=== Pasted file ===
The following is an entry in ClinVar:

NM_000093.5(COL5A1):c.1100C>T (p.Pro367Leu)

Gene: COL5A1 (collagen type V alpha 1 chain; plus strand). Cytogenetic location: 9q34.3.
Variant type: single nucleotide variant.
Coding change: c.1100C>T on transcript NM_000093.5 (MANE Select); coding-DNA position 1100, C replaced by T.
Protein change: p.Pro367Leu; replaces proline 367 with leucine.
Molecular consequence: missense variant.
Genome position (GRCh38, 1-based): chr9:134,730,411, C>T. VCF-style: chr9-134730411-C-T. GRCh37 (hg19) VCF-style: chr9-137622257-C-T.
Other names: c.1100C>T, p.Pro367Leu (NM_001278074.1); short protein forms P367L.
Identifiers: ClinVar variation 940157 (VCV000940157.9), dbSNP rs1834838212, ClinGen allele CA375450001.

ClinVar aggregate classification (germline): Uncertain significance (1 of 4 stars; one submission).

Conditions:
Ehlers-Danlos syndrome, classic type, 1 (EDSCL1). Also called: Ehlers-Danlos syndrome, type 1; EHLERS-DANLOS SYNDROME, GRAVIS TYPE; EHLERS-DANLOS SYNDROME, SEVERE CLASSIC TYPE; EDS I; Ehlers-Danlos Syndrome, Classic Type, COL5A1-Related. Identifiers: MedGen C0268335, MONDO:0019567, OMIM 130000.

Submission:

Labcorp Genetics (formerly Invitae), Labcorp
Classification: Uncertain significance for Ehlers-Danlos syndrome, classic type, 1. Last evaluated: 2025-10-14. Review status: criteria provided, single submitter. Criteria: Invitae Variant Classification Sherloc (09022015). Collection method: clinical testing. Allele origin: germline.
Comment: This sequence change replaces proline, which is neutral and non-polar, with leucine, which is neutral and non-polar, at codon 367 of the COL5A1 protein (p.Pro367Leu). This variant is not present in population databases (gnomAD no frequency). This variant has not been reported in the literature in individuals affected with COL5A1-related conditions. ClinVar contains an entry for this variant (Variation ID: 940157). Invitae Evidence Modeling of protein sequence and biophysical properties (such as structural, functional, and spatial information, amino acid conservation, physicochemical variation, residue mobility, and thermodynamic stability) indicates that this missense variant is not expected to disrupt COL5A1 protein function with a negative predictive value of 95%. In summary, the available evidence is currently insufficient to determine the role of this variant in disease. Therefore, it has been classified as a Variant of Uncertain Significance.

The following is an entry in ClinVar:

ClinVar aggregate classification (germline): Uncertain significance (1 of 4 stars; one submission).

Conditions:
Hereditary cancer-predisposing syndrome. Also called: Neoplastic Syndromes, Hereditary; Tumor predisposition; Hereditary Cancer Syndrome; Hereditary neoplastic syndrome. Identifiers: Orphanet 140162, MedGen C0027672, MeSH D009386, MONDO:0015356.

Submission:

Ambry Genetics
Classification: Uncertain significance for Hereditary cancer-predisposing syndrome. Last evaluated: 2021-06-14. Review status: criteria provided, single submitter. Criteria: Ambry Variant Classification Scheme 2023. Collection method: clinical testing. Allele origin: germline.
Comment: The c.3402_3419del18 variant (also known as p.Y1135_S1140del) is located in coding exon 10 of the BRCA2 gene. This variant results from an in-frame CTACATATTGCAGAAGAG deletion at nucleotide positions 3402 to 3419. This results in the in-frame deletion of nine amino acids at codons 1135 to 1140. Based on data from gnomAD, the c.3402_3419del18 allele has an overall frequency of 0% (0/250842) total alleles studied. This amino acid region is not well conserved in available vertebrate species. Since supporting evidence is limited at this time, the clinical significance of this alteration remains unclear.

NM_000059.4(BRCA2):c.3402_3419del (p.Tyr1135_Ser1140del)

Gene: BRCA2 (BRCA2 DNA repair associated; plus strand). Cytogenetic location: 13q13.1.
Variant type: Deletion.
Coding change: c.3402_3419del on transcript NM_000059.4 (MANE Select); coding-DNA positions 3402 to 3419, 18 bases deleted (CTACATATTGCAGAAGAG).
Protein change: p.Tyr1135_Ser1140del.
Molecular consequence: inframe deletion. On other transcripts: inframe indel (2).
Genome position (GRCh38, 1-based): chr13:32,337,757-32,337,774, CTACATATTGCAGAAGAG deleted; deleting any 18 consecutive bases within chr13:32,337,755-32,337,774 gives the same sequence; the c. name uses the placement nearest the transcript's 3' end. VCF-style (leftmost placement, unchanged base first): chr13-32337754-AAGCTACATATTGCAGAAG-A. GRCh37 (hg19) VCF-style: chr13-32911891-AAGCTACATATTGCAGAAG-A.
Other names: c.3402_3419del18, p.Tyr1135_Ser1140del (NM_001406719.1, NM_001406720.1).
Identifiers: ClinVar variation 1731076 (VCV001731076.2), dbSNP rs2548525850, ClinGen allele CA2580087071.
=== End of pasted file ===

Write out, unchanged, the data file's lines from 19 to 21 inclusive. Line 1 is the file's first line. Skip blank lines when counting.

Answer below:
ClinVar aggregate classification (germline): Uncertain significance (1 of 4 stars; one submission).

Conditions:
Hereditary cancer-predisposing syndrome. Also called: Neoplastic Syndromes, Hereditary; Tumor predisposition; Hereditary Cancer Syndrome; Hereditary neoplastic syndrome. Identifiers: Orphanet 140162, MedGen C0027672, MeSH D009386, MONDO:0015356.